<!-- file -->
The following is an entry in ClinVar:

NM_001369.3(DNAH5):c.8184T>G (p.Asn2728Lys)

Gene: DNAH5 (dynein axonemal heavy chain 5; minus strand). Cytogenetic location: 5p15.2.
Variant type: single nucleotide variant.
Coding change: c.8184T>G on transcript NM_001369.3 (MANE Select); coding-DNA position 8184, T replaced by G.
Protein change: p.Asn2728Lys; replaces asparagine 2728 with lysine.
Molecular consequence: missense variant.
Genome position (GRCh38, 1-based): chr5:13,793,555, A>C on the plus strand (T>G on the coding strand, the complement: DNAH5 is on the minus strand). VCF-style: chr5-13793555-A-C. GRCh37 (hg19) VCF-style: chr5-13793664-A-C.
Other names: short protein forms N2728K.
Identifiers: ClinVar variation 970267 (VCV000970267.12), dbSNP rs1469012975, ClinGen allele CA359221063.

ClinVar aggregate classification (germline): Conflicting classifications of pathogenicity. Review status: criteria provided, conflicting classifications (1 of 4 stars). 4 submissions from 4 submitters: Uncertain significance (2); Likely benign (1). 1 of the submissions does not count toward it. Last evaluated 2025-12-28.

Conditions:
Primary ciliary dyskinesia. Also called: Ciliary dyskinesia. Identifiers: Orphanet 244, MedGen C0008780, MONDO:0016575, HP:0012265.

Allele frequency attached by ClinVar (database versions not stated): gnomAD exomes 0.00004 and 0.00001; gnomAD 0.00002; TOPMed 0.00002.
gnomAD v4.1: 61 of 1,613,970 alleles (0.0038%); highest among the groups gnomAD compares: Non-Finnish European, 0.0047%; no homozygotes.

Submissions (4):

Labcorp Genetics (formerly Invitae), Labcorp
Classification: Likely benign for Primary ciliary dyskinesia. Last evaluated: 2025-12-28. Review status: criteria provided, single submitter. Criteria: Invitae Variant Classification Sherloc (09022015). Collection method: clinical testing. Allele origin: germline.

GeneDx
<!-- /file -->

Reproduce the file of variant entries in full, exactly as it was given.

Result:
The following is an entry in ClinVar:

NM_001369.3(DNAH5):c.8184T>G (p.Asn2728Lys)

Gene: DNAH5 (dynein axonemal heavy chain 5; minus strand). Cytogenetic location: 5p15.2.
Variant type: single nucleotide variant.
Coding change: c.8184T>G on transcript NM_001369.3 (MANE Select); coding-DNA position 8184, T replaced by G.
Protein change: p.Asn2728Lys; replaces asparagine 2728 with lysine.
Molecular consequence: missense variant.
Genome position (GRCh38, 1-based): chr5:13,793,555, A>C on the plus strand (T>G on the coding strand, the complement: DNAH5 is on the minus strand). VCF-style: chr5-13793555-A-C. GRCh37 (hg19) VCF-style: chr5-13793664-A-C.
Other names: short protein forms N2728K.
Identifiers: ClinVar variation 970267 (VCV000970267.12), dbSNP rs1469012975, ClinGen allele CA359221063.

ClinVar aggregate classification (germline): Conflicting classifications of pathogenicity. Review status: criteria provided, conflicting classifications (1 of 4 stars). 4 submissions from 4 submitters: Uncertain significance (2); Likely benign (1). 1 of the submissions does not count toward it. Last evaluated 2025-12-28.

Conditions:
Primary ciliary dyskinesia. Also called: Ciliary dyskinesia. Identifiers: Orphanet 244, MedGen C0008780, MONDO:0016575, HP:0012265.

Allele frequency attached by ClinVar (database versions not stated): gnomAD exomes 0.00004 and 0.00001; gnomAD 0.00002; TOPMed 0.00002.
gnomAD v4.1: 61 of 1,613,970 alleles (0.0038%); highest among the groups gnomAD compares: Non-Finnish European, 0.0047%; no homozygotes.

Submissions (4):

Labcorp Genetics (formerly Invitae), Labcorp
Classification: Likely benign for Primary ciliary dyskinesia. Last evaluated: 2025-12-28. Review status: criteria provided, single submitter. Criteria: Invitae Variant Classification Sherloc (09022015). Collection method: clinical testing. Allele origin: germline.

GeneDx